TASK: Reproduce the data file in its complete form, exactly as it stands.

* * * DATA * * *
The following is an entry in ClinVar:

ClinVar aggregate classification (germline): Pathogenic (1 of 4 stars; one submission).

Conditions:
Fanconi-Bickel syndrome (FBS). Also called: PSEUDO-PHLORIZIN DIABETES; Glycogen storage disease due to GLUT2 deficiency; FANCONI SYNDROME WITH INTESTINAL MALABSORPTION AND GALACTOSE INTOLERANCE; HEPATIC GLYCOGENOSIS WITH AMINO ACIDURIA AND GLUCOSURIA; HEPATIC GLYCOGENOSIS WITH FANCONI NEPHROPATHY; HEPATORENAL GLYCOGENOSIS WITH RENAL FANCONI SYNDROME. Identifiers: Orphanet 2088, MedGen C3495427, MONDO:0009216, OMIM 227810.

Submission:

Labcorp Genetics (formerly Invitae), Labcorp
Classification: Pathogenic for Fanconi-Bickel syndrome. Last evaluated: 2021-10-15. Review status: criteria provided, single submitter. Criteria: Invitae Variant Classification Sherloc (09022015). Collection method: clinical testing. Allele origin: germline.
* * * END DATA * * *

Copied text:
The following is an entry in ClinVar:

ClinVar aggregate classification (germline): Pathogenic (1 of 4 stars; one submission).

Conditions:
Fanconi-Bickel syndrome (FBS). Also called: PSEUDO-PHLORIZIN DIABETES; Glycogen storage disease due to GLUT2 deficiency; FANCONI SYNDROME WITH INTESTINAL MALABSORPTION AND GALACTOSE INTOLERANCE; HEPATIC GLYCOGENOSIS WITH AMINO ACIDURIA AND GLUCOSURIA; HEPATIC GLYCOGENOSIS WITH FANCONI NEPHROPATHY; HEPATORENAL GLYCOGENOSIS WITH RENAL FANCONI SYNDROME. Identifiers: Orphanet 2088, MedGen C3495427, MONDO:0009216, OMIM 227810.

Submission:

Labcorp Genetics (formerly Invitae), Labcorp
Classification: Pathogenic for Fanconi-Bickel syndrome. Last evaluated: 2021-10-15. Review status: criteria provided, single submitter. Criteria: Invitae Variant Classification Sherloc (09022015). Collection method: clinical testing. Allele origin: germline.